The more distance you tolerate, the greater the chance of replacing two different texts. Small distance “guarantees” the correction of typing, misspelling, etc.

Kolmogorov complexity

It is implemented as PPM in OpenRefine. When I found out, that it was used to search for the similarities in the DNA-derived strings I could not go to sleep until I tried it!

The idea of ​​this algorithm is based on idea thought that text compression “somehow” (mathematically) works with the information value of compressed text. If I join A + B one after another and compress it, the resulting size (A + B) will de facto be the same as the compression itself (A).

Example:

I took the previous paragraph as document A and document B, saved it once in document “docA.txt” and then I saved it twice (A + B) into document “docAB.txt”. I have compressed doc with (239b) and docAB (249) with a gzip - the difference is 10 characters, while the input (A + B) document is 271 characters longer. The difference in compression of two identical documents compared to compression of one (identical) document thus makes 3.6%. If A was the first paragraph of the description of this algorithm and the second paragraph was B, the difference in compression A and compression A + B would be 53.1%.

Therefore, the PPM algorithm in OpenRefine takes two different texts and applies compression in different combinations, from which it always gets the size. It deducts the coefficient of difference from it according to this pattern:

In my example of identical A and B the pattern would look like this:

Finally, if A is the first paragraph of this description and B is the second paragraph, the pattern will be as follows:

It is good to note that this approach has better results in detecting similarities if the text is longer. You can take notes from the Scout Chronicle and sort them by close similarity to find that they have similar stories, although this is of course always a completely different text!

Lets jump into practice!

I will not try to describe installation and work with OpenRefine - I’ll leave it for the official screencasts.

As soon as my data has been uploaded, I started by duplicating the product column. The goal is to change a copy of the values so that at the end I will get a pair “original text” <> “text”:

Then I chose “Face Faceting” on the new column and pressed the “Cluster” button in the left box:

A dialog box appears, where you can select the method (tokenization / similarity) and the function (n-gram / metaphone / …) and it is possible to change the parameters. OpenRefine applies the calculation for you and displays suggestions of which rows from our column belong together. It is good to understand algorithms and play with them. You do not have to be a mathematician who will implement it in C ++, but it is good to know that for Levenshtein’s distance you should not give Radius=20 because it will replace “Pork Feast” for “Pheasant Race”.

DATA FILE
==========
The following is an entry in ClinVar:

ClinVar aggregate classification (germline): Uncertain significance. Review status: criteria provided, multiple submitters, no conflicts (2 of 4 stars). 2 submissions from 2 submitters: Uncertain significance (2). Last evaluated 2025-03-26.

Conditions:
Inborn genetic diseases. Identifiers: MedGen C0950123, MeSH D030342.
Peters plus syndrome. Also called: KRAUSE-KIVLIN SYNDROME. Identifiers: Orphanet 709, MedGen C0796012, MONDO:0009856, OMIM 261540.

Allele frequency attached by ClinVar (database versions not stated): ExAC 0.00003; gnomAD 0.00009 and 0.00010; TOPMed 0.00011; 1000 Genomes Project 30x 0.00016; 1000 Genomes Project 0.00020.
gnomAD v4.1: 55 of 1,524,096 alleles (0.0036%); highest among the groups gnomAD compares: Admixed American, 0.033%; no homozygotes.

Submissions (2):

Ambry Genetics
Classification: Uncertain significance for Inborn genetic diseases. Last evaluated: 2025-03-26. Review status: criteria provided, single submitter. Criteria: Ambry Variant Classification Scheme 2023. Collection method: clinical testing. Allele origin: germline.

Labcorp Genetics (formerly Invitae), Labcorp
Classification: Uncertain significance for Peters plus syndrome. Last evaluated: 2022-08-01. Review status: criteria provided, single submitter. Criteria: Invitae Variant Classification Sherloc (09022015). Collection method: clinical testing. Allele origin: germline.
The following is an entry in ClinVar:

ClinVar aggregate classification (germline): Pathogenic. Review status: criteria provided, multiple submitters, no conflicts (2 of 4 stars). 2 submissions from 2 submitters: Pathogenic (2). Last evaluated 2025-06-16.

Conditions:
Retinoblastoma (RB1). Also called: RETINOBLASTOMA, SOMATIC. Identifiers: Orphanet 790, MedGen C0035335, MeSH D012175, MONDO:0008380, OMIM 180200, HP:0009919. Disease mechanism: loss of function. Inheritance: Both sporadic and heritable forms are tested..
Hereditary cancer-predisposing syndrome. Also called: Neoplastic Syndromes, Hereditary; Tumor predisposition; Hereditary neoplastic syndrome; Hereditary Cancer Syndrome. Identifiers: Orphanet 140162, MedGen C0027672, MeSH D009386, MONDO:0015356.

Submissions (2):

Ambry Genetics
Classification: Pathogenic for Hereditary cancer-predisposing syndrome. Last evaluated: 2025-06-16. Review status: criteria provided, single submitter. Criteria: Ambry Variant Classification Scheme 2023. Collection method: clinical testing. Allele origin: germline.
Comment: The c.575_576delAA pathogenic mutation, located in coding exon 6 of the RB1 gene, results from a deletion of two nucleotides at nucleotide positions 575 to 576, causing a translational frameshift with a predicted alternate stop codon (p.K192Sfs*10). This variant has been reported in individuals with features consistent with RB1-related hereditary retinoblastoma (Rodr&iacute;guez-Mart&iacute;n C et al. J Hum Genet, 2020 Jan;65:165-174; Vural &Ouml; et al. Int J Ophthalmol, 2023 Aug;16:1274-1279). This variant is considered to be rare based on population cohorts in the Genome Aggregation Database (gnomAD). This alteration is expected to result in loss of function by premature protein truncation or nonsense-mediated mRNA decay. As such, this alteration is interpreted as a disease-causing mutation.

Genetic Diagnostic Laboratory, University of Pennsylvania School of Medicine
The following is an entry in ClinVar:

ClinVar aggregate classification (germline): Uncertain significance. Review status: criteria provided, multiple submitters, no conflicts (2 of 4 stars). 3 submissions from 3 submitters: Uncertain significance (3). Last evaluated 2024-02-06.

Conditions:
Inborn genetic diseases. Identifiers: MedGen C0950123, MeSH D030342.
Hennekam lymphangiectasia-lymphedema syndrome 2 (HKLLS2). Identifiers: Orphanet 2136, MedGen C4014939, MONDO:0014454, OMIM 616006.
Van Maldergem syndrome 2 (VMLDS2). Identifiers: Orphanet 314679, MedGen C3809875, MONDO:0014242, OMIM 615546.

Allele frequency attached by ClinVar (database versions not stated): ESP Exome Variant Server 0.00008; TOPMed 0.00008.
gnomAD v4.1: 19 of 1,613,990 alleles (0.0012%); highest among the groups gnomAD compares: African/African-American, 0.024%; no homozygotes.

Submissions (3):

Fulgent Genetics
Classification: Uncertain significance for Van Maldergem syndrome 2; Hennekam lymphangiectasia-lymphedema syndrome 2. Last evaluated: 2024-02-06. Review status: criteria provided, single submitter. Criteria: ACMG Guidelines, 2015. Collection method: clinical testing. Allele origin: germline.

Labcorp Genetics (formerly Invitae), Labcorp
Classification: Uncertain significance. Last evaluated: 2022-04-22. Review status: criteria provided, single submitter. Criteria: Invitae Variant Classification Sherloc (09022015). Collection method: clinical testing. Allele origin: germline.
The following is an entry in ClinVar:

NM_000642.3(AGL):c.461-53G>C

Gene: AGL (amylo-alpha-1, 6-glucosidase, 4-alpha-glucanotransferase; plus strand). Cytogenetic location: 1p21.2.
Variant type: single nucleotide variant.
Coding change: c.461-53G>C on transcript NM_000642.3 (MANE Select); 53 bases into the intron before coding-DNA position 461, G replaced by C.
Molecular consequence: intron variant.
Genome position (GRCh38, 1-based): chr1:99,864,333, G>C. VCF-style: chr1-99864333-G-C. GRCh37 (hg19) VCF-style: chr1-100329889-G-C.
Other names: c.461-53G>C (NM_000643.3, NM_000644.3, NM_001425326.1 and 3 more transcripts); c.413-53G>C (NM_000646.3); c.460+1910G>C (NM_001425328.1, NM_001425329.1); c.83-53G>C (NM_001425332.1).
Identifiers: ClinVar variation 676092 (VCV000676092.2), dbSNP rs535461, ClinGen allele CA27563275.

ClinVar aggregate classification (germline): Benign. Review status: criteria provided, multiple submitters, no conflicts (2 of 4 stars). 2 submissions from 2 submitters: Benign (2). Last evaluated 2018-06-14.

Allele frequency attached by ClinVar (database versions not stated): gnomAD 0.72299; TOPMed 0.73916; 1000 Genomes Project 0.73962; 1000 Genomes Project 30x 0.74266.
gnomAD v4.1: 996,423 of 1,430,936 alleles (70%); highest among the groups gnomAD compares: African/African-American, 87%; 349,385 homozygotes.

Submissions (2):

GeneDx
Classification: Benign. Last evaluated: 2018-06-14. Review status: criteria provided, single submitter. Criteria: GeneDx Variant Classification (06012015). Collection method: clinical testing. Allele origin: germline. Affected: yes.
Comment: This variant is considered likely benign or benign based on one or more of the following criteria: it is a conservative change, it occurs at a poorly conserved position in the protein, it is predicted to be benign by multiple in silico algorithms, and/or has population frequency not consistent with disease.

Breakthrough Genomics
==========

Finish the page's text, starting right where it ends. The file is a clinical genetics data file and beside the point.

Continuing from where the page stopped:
If the estimated Cluster is OK to you, check “Merge?” and name the values for that cluster. Whenever you go to “Merge Selected & Re-Cluster”, what you set up is applied and everything is calculated again. I first made clusters using sensitive tokenization algorithms (n-gram = 1) and then went to PPM / Metaphone / Levenshtein (radius>1) … When there is nothing left to cluster (or it just does not progress further), close the window and the result, in my simple LEGO example, is just like a fairy tale:

Imagine that there are thousands of rows in the left column of dozens of products - then in the right column we have the target of having dozens of clusters. The use is obvious: the sales data from many sources will be joined here (the key is the source column + the original product column), and the values from the OpenRefine column link everything that belongs to one product, regardless of how messy it is defined in the data source.

Findings of my struggle

The quality of my data is really bad. It is good to try and clean them a little bit for better clustering. I used UPPER () in SQL to convert all the characters into uppercase letters, remove the explicit nonsense (region information, type of packaging, etc.) and deduplicated the rows - from tens of thousands of items I had about 1,500 at one time. In my situation, I occasionally needed to delete the text as “ABC”, but only at the end of the line (i.e. leave “ABC Special”, but “ABC Special ABC” at the end to throw away). This is a great fit for regular expressions. Do not be scared by it! In the Snowflake.net DB there is a REGEXP_REPLACE that would remove “DHL” and “PPL” from the end of the line as follows: